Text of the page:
diaDexus (South San Francisco, California) is going for a second use for its PLAC test, which is now used to predict the risk of coronary heart disease in chronic patients. The company recently submitted a 510(k) premarket notification to the FDA seeking marketing clearance for the PLAC test as a diagnostic to help predict the risk of stroke.
The PLAC test is a blood test that measures an enzyme in the blood called lipoprotein-associated phopholipase A2 (Lp-PLA2). The company said that "large population studies" demonstrated that elevated Lp-PLA2 is associated with an increased risk of ischemic stroke.
Mohan Iyer, vice president of business development for diaDexus, told Medical Device Daily that the company hopes to get marketing clearance from the FDA by mid-year or earlier.
"This is not an entirely new submission," Iyer said. "It's . . . based on the coronary heart disease submission to a large extent, and our hope is that many of the questions that the FDA might ask have already been cleared in the original submission."
diaDexus secured approval of its PLAC test in coronary heart disease in July 2003 (MDD, July 23, 2003). It was the company's first FDA-approved product.
According to the American Heart Association (AHA; Dallas), stroke is the third-leading cause of death in the U.S. and a leading cause of severe, long-term disability. About 700,000 Americans will suffer from a stroke this year and 500,000 of those will be first attacks. Risk factors stroke include high blood pressure, smoking, diabetes or other heart disease, and obesity, as well as heredity and race.
For use of the PLAC test in assessing stroke risk, Iyer said diaDexus did what was basically a new test on a new cohort of patients. Those results were presented last November at the AHA's annual scientific sessions in New Orleans.
Those results suggested that – just as in coronary heart disease – high levels of Lp-PLA2 are believed to trigger a cascade of inflammatory events in atherosclerosis and can independently predict increased risk of stroke, even after accounting for both traditional risk factors, such as blood pressure measurement, and novel cardiovascular risk factors. That conclusion was drawn from analysis by investigators from the ongoing Atherosclerosis Risk in Communities (ARIC) study.
In that study, middle-aged participants with the highest levels of Lp-PLA2 had a statistically significant doubling of risk of suffering an ischemic stroke over a period of about six years compared to those with the lowest levels of the enzyme after taking age, gender and race into consideration.
The company said that even when traditional cardiovascular risk factors such as systolic blood pressure, smoking status and diabetes, and the novel risk marker of systemic inflammation C-reactive protein are accounted for, elevated levels of Lp-PLA2 remained associated with a signficiantly increased stroke risk of almost twofold.
"These ARIC findings illustrate that Lp-PLA2 can be an independent and significant warning – above and beyond standard risk factors – identifying individuals with an increased risk of stroke. Lp-PLA2 may prove to be a useful independent diagnostic measure, and ongoing research is evaluating whether Lp-PLA2 is an important therapeutic target to reduce stroke," said Christie Ballantyne, MD, director of the Center for Cardiovascular Disease Prevention at Baylor College of Medicine and the Methodist DeBakey Heart Center (both Houston) and a lead investigator of ARIC.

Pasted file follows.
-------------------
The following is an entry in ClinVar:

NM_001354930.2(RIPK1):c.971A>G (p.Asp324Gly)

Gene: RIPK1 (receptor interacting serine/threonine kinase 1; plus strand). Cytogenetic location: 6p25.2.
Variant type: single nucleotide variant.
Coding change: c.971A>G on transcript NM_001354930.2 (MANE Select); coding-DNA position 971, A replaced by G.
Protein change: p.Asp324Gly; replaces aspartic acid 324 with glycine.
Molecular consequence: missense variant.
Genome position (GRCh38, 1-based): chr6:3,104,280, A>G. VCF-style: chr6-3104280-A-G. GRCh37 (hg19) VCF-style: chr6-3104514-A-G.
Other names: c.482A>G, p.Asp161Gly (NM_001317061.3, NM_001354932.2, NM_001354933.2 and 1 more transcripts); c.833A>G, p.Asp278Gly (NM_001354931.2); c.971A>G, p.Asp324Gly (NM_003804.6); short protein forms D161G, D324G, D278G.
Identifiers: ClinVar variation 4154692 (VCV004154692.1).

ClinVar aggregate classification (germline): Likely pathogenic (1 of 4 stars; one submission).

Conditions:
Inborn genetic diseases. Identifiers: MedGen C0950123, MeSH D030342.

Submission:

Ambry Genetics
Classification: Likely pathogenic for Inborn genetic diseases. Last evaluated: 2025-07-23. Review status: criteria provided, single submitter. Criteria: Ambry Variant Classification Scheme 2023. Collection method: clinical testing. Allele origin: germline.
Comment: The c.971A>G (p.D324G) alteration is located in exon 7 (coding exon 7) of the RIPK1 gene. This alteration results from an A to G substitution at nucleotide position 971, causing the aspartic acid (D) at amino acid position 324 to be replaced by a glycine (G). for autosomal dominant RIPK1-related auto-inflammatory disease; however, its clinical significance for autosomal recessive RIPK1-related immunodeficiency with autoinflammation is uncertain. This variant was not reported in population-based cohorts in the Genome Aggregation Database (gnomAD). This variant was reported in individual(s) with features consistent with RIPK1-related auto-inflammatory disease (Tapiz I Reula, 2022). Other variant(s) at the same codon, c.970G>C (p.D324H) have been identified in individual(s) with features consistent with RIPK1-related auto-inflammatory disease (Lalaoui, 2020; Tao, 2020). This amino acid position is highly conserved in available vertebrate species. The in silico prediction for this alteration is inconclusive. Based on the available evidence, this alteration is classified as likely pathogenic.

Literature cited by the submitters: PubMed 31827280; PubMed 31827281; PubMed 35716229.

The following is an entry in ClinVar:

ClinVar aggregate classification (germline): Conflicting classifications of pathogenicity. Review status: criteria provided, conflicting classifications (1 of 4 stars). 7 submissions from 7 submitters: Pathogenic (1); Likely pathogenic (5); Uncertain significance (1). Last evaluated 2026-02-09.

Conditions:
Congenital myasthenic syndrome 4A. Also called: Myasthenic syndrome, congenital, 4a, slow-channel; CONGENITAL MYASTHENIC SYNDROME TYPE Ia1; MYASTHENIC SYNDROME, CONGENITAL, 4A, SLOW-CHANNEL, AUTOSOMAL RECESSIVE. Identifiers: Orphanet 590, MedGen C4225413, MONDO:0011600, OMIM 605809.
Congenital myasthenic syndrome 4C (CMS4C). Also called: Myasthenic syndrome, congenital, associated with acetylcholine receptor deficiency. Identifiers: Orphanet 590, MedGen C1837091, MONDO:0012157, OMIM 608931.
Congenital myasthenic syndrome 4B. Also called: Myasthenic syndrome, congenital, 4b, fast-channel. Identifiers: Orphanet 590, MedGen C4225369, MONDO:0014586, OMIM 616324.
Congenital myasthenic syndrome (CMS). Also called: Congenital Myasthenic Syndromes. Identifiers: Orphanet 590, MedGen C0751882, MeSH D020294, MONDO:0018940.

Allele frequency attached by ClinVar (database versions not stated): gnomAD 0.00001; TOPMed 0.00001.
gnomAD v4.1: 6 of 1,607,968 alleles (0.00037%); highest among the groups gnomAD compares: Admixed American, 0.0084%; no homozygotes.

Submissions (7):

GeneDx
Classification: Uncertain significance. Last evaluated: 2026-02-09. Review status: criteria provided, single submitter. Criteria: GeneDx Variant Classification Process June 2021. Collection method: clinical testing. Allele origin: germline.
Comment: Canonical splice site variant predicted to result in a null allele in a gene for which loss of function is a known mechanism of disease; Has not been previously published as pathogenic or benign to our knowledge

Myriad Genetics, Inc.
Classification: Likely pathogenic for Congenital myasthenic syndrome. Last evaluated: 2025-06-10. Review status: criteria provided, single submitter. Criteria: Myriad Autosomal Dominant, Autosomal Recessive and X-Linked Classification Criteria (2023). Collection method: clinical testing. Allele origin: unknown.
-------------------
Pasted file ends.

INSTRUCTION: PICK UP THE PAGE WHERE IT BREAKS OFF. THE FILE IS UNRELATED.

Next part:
The PLAC test for coronary heart disease is currently available through laboratories nationwide, including Quest Diagnostics (Teterboro, New Jersey), Mayo Medical Laboratories (Rochester, Minnesota) and ARUP Laboratories (Salt Lake City).
Iyer told MDD that the PLAC test for coronary heart disease is getting "a reasonable reception" in the marketplace. That test, which Iyer emphasizes is for those with chronic disease for the purpose of assessing risk in the future, is being targeted at primary care physicians.
"Inasmuch as there have been efforts by our lab partners to reach out to the high prescribers and so forth, we've had a pretty good response," he said.
The hurdle for this small company is that it doesn't have its own sales team and that "many people aren't aware," particularly primary care physicians, that the test is approved, he said.
"That's basically our challenge as a small company, and what we're doing is we have now set up a medical science liaison and national sales accounts, and [we've been] rolling that out over the last year," Iyer said. "So, that's basically what we are doing, essentially getting the word out there . . . we really have to depend on our lab partners a lot."
Based on diaDexus' research thus far, Iyer said it has not been able to find a competitive test to the PLAC test for ischemic stroke, although the company is still investigating that. However, he noted that for use in emergency rooms and for acute settings, Biosite (San Diego) is working on a stroke assay panel to determine if a person is currently experiencing a stroke.
Biosite said in late February (MDD, Feb. 23, 2005) that the FDA has accepted the company's Triage Stroke Panel premarket approval application (PMA) for further review. It said the panel is intended for use as an aid in the assessment and diagnosis of cerebral ischemia, or stroke. The company said that the Triage Stroke Panel consists of "multiple biomarkers and uses a proprietary algorithm to calculate a single MultiMarker Index result."
Biosite submitted its PMA for the Triage Stroke Panel in December.